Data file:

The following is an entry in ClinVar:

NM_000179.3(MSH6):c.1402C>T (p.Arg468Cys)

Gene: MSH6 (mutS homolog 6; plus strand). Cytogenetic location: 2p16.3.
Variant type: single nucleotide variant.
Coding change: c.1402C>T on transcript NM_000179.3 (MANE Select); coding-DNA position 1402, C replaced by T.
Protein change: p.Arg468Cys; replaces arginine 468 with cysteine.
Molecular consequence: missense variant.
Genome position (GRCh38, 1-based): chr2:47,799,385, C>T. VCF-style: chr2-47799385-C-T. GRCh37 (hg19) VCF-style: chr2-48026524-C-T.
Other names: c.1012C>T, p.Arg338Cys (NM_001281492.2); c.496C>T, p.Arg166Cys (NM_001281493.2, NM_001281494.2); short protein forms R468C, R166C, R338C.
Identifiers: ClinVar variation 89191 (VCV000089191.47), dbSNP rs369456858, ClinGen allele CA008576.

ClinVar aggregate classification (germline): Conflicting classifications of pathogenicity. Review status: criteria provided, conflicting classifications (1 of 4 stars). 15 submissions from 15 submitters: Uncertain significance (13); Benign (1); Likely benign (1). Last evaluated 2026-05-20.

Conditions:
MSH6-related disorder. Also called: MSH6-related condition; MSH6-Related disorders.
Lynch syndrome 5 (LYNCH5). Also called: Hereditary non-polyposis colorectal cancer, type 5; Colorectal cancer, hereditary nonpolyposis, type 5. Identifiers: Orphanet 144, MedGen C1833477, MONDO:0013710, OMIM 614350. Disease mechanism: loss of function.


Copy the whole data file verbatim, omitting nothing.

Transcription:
The following is an entry in ClinVar:

NM_000179.3(MSH6):c.1402C>T (p.Arg468Cys)

Gene: MSH6 (mutS homolog 6; plus strand). Cytogenetic location: 2p16.3.
Variant type: single nucleotide variant.
Coding change: c.1402C>T on transcript NM_000179.3 (MANE Select); coding-DNA position 1402, C replaced by T.
Protein change: p.Arg468Cys; replaces arginine 468 with cysteine.
Molecular consequence: missense variant.
Genome position (GRCh38, 1-based): chr2:47,799,385, C>T. VCF-style: chr2-47799385-C-T. GRCh37 (hg19) VCF-style: chr2-48026524-C-T.
Other names: c.1012C>T, p.Arg338Cys (NM_001281492.2); c.496C>T, p.Arg166Cys (NM_001281493.2, NM_001281494.2); short protein forms R468C, R166C, R338C.
Identifiers: ClinVar variation 89191 (VCV000089191.47), dbSNP rs369456858, ClinGen allele CA008576.

ClinVar aggregate classification (germline): Conflicting classifications of pathogenicity. Review status: criteria provided, conflicting classifications (1 of 4 stars). 15 submissions from 15 submitters: Uncertain significance (13); Benign (1); Likely benign (1). Last evaluated 2026-05-20.

Conditions:
MSH6-related disorder. Also called: MSH6-related condition; MSH6-Related disorders.
Lynch syndrome 5 (LYNCH5). Also called: Hereditary non-polyposis colorectal cancer, type 5; Colorectal cancer, hereditary nonpolyposis, type 5. Identifiers: Orphanet 144, MedGen C1833477, MONDO:0013710, OMIM 614350. Disease mechanism: loss of function.